EDITORIAL: Control black market
The government is now facing a serious challenge to provide the essentials to the public by ensuring fair distribution
The black marketeers are making most of the opportunity to earn a fast buck at the expense of the people who have to face severe shortages of essentials including fuel, cooking gas, medicines and foodstuffs. Since the imposition of the so-called blockade at the check posts in the south border areas almost five months ago, these commodities have been hard to procure in the market. This has led many unscrupulous people on both sides of the border to take to smuggling or selling the scarce products on the black market. Even though most of the border check posts are now opened the one at Birgunj customs point has been experiencing a blockade for a protracted period. Incidentally, most of the goods are imported from this border check point, and as it remains closed the country is reeling under the shortages. In the meantime, even the authorities appear to be mute spectators even as fuel and other essentials are being openly smuggled in and sold on the black market at highly inflated prices which most of the Nepali people cannot afford.
During these difficult times when food, fuel and medicines and many other products are scarce the resilient people of Nepal have being experiencing immense hardships as many factories and other service-providing establishments are virtually closed or just running at very low capacity. This has made life difficult apart from having to stay hungry and face the cold without warm clothing and other hardships. In order to ease the life of the ordinary people it would have been best if the blockade had been lifted so that the essential items could enter Nepal experiencing scarcities like never before. The concerned should own up their shortcomings in providing people with these much needed items and allowing the illegal trafficking of the goods which has created flourishing black markets across the country with impunity.
It is the duty of the government to bring these illegal activities to a halt. The security agencies are also seen to be ineffective or working with the black marketeers who are also using children to transport the precious petroleum products. It is a matter of shame that some industrialists are hoarding their products to be sold at a much higher price than their actual cost. We also see black marketeers selling fuel in bottles by the road side without hindrance and, thereby, making a huge profit. Here we should not only blame the black marketeers for what is happening. People who buy such items are also encouraging these illegal practices, though they are doing so under a kind of compulsion. In the meantime, the country’s economy is taking a severe beating while the general people are in a pitiable plight. Essentials like fuel should be made available through rationing by ensuring that its distribution is fair. This means, except for some bodies providing essential services, fuel should be rationed and sold in a fair manner. Black marketeers should be discouraged and made to face stern punishment which is not the case now. The government is now facing a serious challenge to provide the essentials to the public by ensuring fair distribution. But in this task it has not been very successful. Therefore, to this aspect, it should direct its top attention.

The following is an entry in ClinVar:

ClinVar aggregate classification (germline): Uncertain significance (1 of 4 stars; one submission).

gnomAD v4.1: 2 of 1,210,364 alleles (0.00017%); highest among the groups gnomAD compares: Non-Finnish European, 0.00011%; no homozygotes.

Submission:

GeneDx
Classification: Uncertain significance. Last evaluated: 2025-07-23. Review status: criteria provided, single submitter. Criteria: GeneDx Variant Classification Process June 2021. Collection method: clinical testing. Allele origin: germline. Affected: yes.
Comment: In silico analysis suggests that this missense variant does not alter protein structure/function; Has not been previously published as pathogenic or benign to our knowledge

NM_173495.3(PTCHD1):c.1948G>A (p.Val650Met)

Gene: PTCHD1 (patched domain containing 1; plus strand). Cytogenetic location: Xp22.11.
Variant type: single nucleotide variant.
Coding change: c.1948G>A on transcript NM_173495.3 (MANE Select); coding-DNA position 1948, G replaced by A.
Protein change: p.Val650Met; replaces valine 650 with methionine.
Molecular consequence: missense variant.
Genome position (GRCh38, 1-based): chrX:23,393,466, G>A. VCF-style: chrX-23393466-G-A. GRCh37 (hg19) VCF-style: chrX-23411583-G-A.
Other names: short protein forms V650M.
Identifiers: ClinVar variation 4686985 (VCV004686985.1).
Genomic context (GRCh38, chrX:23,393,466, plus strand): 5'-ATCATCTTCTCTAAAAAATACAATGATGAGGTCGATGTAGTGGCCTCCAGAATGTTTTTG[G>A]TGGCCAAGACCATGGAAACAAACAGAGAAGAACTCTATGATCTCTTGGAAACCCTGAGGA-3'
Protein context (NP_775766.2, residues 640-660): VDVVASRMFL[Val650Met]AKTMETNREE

The Supreme Court is reported to be considering the idea of limiting the pleading time of lawyers on all kinds of benches in order to release more time to settle the large backlogs of cases. Indeed, the cases involving rich people have been found to take much more time than necessary as they hire more lawyers. The apex court has already introduced this rule from January 1 for the constitutional bench. Under the new scheme, the bench asks the lawyers of both the plaintiff and defendant how much time they will need to plead their cases.
Critics say the pleading time should not be limited and lawyers should get any length of time to produce the facts, evidences and arguments. They also say that this rule will not suit Nepali conditions because in Nepal neither judges nor lawyers are given case files in advance, unlike in Western countries. Certainly, the pleading time should be long enough, but this does not mean that it can be stretched to any extent. The backlogs of cases in the courts of Nepal, including the Supreme Court which has 22,000 pending cases, have been increasing over the years.